On Learning to Listen

“It is a tale told by an idiot, full of sound and fury, signifying nothing.” – William Shakespeare, Macbeth
     Paracelsus was known to be able to look at anything, an herb, plant or mineral, and divine its essence, and thus its purpose and use. A direct knowing, given by the Universal Intelligence, to one who had ears to hear. How might we tap into this direct insight of the universe? Most of us are trapped with only a very limited ‘knowing’ which is basically the description of opinions derived from an arbitrary point of observation; a fixed pattern, based only on the recalled past. This ‘knowing’ or ego/mind, is hardly capable of knowing itself, much less the essence of an herb, plant, or our Source. This ego is derived from the experience of a character in a story, who is basically unconscious; a scripted unwitting idiot telling a tale, ultimately signifying nothing. To know directly, as Paracelsus, we would have to leave our story-drama and its trap, and become something wider, deeper. We are capable of hearing more than the mind’s obsessive chattering about our personal character’s recalled experiences. We may begin to wake up, and feel as Arthur Dent in The Hitchhiker’s Guide to the Galaxy: “Did I do anything wrong today, or has the world always been like this and I’ve been too wrapped up in myself to notice?”
     Only something which has no vested interest in the drama can look outside of the character in its tale, and see the universal reality behind the dream of life. This is a very scary proposition, it threatens the very system of the drama, for we derive our identity from our character and story-line, each defining the other. The drama is seldom questioned, for this can only happen by stepping outside of it; a paradox. We refuse to listen to the voice of the silence within, because that would imply we don’t know it all already. How can we learn to turn to this inner listening, to hear the voice of intuition, of insight?
     Spending time alone is one way. We take a break from the distractions of our electronic age with its cell phones, computers, TV’s, etc., plus the well meaning but distracting voices of our friends and family. This can give us time to learn to appreciate silence, and to listen. Perhaps we’ll reacquainte ourselves with a long lost companion deep within: our own heart. Time spent alone removes the relentless pressure imposed on us by society to conform to its standards, and allows our mind to clear and become quiet. Another pressure is the ego’s defense against its main fear, the unknown. This also requires much time and energy, and blocks out anything that doesn’t fit the storyline. Nothing from the higher power within is allowed to get through.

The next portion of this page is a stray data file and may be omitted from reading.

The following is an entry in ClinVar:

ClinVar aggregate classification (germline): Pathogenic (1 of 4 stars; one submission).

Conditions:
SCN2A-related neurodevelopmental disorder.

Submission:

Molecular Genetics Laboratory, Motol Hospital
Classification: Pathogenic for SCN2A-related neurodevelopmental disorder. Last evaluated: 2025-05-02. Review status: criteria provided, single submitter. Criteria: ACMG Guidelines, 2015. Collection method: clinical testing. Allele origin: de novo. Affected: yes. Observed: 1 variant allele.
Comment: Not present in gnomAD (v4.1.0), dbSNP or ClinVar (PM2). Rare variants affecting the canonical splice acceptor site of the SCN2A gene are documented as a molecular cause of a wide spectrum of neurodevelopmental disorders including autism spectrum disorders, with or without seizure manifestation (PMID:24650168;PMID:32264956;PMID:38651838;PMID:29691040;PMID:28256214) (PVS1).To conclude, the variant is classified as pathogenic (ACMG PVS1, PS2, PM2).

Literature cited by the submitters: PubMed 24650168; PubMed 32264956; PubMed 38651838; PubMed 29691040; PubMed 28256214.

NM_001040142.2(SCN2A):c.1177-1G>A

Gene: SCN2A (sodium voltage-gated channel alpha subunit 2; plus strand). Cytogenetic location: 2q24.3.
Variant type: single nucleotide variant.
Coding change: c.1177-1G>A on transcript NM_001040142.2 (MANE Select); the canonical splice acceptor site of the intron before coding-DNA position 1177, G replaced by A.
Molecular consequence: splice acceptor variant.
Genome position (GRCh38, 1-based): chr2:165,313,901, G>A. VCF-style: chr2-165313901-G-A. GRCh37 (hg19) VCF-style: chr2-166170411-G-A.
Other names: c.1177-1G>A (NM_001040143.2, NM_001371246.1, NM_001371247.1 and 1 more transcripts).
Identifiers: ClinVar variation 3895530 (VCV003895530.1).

Another way is to spend time with those who value listening within, and have found their connection to the inner voice. These fellow seekers can save us time and energy, having been down the long road to their inner self and thus able to help us along our path as well. The higher energy fields of these companions will give the inner self a taste of its own potential. Their inner calm and quiet are a stark contrast to the tale of sound and fury we have been dreaming so hard, without question.
      The world of dreams is similar to this drama we call our life. When in a dream, we take it for real, and the experiences of the dream as telling us a true ‘knowing’ about the dream-world. But when interpreted upon awakening, we see it as only a story of our character’s mind, and this ‘knowing’ as being simply a description of this mind that made the dream-world. The individual pattern or view-point is what’s known. Nothing is objectively known about the so-called things, inhabitants, or possible reality of the dream.
     To find the reality behind the dream, and possibly behind the dream character, we must find something higher.  This universal intelligence is constantly speaking to us, always trying to get our attention. This voice of insight or intuition is drowned out by the voices of the characters in our drama. Look bravely at the plots of the dramas in life you’ve seen. They all end the same, and nothing is gained. Death conquers all, and the story with all its sound and fury, endlessly repeats. Question the character you’ve been lost in, and the drama of your own so-called life and its significance. Search fearlessly to find the nameless Something behind the play; the calm, clear reality beyond the dream, where nothing is done, nobody’s there to do it, and all is perfect in silence.


” The exercise of clairvoyance requires a passive state. ” – Franz Hartmann
Bob Fergeson


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